At the same time though, this movie also tries to cater to the average audience. One major aspect are the fight scenes, they are more elaborate and Hollywood friendly. While the comic did have its share of vigilante fights, not much focus was put into them. The comic desired more to flesh out the characters, environment, and the mystery rather than spend time in a slow-motion fight scene with plenty of blood and back flips. Certain vigilante costumes were also edited to either make a character a little less ridiculous or a little more badass. Nite Owl’s costume went from spandex and tights to something a little more Batman reminiscent: sculpted chest armor.
This movie has a strange problem, while it runs the exact same way the comic does, it also doesn’t seem to translate very well. This is not director Jack Snyder’s fault, but rather, the comic itself is a large story with many pieces to it. The original comic ran for 12 issues, somewhat large for a limited series. This gave Snyder much to work with, and eliminating any small detail would leave the audience confused and lost. Within the comic, there are many small details and hints about where the storyline is heading that can be missed if just glanced over, the same goes for the movie. But unlike a book or comic where you can just turn back a page, the movie medium makes that a little more difficult. Even though Snyder couldn’t have made a more faithful adaptation, of course Alan Moore was still disappointed with the outcome.
Moore felt that, because the story was written to be a comic it should stay as a comic. He felt that in order to fully enjoy the storyline, the reader should be able to go back and re-read certain parts to connect plot points with one another. The movie medium makes that a little more difficult because the audience can’t just turn back a couple of pages to make those connections. Just as it was for V for Vendetta, Moore wished to go uncredited for this film and had the share of his money go to original Watchmen artist Dave Gibbons.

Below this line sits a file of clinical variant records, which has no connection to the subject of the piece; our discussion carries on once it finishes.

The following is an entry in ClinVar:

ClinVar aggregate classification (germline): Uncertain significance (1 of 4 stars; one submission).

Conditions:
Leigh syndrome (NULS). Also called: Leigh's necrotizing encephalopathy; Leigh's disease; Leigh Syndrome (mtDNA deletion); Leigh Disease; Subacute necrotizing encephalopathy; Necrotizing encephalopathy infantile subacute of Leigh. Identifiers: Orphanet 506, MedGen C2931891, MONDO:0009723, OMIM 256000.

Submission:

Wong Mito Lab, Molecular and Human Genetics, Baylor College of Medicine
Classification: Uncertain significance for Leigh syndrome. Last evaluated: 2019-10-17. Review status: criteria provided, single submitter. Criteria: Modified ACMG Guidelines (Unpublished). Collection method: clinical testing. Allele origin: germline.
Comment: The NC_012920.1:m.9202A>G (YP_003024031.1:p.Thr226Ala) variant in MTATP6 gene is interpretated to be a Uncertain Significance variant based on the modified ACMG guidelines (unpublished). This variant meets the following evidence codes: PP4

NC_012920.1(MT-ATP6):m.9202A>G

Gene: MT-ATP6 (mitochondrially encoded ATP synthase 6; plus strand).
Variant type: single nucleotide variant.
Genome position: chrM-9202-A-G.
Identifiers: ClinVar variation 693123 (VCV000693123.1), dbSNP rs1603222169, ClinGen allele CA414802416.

There is no doubt that Alan Moore will ever be satisfied with how his works are translated into film, no matter how close a director may stay. But that doesn’t mean the audience feels the same way. All of the movies based off of Moore’s work have received great reviews from critics and audience members alike. These movies attract a new generation of fans wishing to explore Moore’s other works by going directly back to their original sources: the comics themselves. It seems as time goes on, Moore’s works become more and more realistic, with common themes of controlling governments and the threat of war appearing in our own world. While Moore’s comics do have a dark overtone, his endings usually have some sort of optimistic message, no matter how small it may be. Optimism is something we really need at this moment: looking forward to the unknown future and what it brings no matter how hard the present day may be.